A Guy's Guide to Weddings, Or Why You Should 'Think Vegas' @

September 25, 1994|By Craig Tomashoff

Beware of strangers bearing fondue sets.

And that's the least of the weird stuff you have to watch out for as The Thing slowly, relentlessly stalks you. And here I'd assumed that once I'd made the decision to marry my girlfriend of six years, the hard part would be over.

Popping the question, it seemed, would be like scoring the winning touchdown in the big game (and isn't it just like a guy to see something like marriage in terms of a sporting event?). Instead, the road to The Thing, also known as The Big Day in some circles, turned out to be just the pre-game warm-up.

It's not that I wasn't looking forward to getting married. It's just that all the stuff you have to go through to get there can turn the engagement process into an endurance test. Some of what happens can be fun. Some leaves you wishing you had made that reservation with the Elvis preacher at the Chapel of Love in Vegas. Sure, that would put a crimp in your gift-receiving potential, but it certainly would make life a lot less complicated.

Therefore, strictly as a public service to commitment-shy guys for whom The Thing is but a distant worry, here are a few of the pitfalls to watch for.

The gifts

Weeks before The Thing, the presents start trickling in and one trend becomes immediately obvious. While getting married is a great way to score plenty of free stuff, the stuff you end up with tends to be of one variety: domestic supplies. Pots. Pans. Pitchers. Pasta dishes. Pillowcases. Fondue sets. All the stuff that, as a bachelor, you had exactly one of. Who needed more?

Instead of Crate & Barrel and Crabtree & Evelyn, why not register at Toys R Us, Circuit City, a liquor store? These are places a guy would register at if he could.

The parties

At some point before The Thing, it is customary for the bride and groom each to have an exclusive gathering with friends of the same sex. Nothing explains each gender's differing views of marriage more than these events.

Women get together for a shower. Even the name tells you what's up. Shower. It reminds you of spring, something warm and friendly. Gifts and pleasantries are exchanged.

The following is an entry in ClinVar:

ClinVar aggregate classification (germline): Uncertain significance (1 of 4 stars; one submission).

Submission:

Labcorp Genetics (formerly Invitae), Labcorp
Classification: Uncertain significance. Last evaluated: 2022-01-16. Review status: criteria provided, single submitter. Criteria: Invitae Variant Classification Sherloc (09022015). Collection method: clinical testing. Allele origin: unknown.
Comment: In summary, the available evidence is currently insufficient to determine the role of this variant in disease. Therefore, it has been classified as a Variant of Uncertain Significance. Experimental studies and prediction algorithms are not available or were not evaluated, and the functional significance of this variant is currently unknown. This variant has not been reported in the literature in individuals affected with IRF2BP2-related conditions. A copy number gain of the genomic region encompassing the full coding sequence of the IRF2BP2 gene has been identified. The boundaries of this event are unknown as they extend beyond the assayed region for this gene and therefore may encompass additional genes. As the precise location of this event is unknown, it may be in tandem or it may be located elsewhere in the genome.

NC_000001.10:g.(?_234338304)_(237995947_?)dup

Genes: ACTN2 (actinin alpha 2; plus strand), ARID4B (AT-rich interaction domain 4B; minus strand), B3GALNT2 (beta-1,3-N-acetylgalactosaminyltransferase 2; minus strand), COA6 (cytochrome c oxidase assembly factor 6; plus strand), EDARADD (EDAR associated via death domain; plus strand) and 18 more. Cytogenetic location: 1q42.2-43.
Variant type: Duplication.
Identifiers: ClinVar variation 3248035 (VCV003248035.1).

What do guys do for their nearly departed brother? A bachelor party. This is probably fine for those chest-thumping types. But let's look at what this tradition is all about. Porno movies. Strippers. All your friends drinking way too much -- the married ones tell you how you're going to miss all this freedom, while the single ones tell you how they're going to keep enjoying all this freedom.

Come to think of it, there is one positive thing about having a bachelor party. It starts to make married life look like the more positive lifestyle choice.

The questions

From the minute you announce your engagement (and increasing exponentially until The Thing), you hear them. From friends. From enemies. From the guy you make the mistake of talking with on the elevator. They all ask two questions. The first is inevitably, "Are you nervous?"

It's perfectly natural to ask. Still, since the real nail-biting came when you were deciding whether to propose, nervousness now is the least of your worries. Headaches, sure, but not nervousness. Life isn't a "Love Boat" rerun, where the bride or groom gets to the altar and says, "You know . . . thanks, but no thanks."

In fact, the only thing that makes you nervous is all the people asking if you're nervous. Especially when it comes from your married friends. This can only mean they know something you don't. And they're not sharing.

The second question is always if the bride will be taking the groom's name. I like to answer by saying, "Only in vain." Even in this allegedly modern day and age, people still seem to assume the woman will adopt her husband's name. It's a silly tradition we'll have no part of.

If a woman spends her whole life with one name, why should she give it up just because she got married? I propose a compromise here. If the woman has to give up something very important and personal like her last name, the man should have to give up something important and personal like the remote control.

The festivities

Again, you can make the plan as simple as humanly possible. It won't stay that way. Take our Thing. It was to be low-key, with a quick trip to our favorite spot in the mountains of New Mexico. Just the two of us. And then back home to Los Angeles a few days later for a reception with our families and a few close friends. Easy, right?

Wrong.

There's arranging for a justice of the peace.

And finding a couple of friends acceptable to both bride and groom who can serve as witnesses.

And delivering apologies to those friends who didn't quite make the cut.

And doing the same to the family members who weren't invited, lest they arrive to make this small affair into an unwieldy one.

And figuring out which close friends will be invited to the reception. And deciding which friends of those friends have to be invited, lest their feelings be hurt.

And there's figuring out what to feed everybody. The tradition goes something like this: The guests bring you all sorts of kitchen gifts. Thus, you are obligated to give them food.

An army travels on its stomach. So does a Thing.

I won't deny this is a nice tradition. I've mooched many a wedding meal myself. Still, finding an affordable meal that meat eaters and vegetarians and dieters can all enjoy after The Thing is, at best, difficult. Why can't it just be like, say, when you win The Big Game in Little League and the whole team celebrates with a meal from Fatburger?

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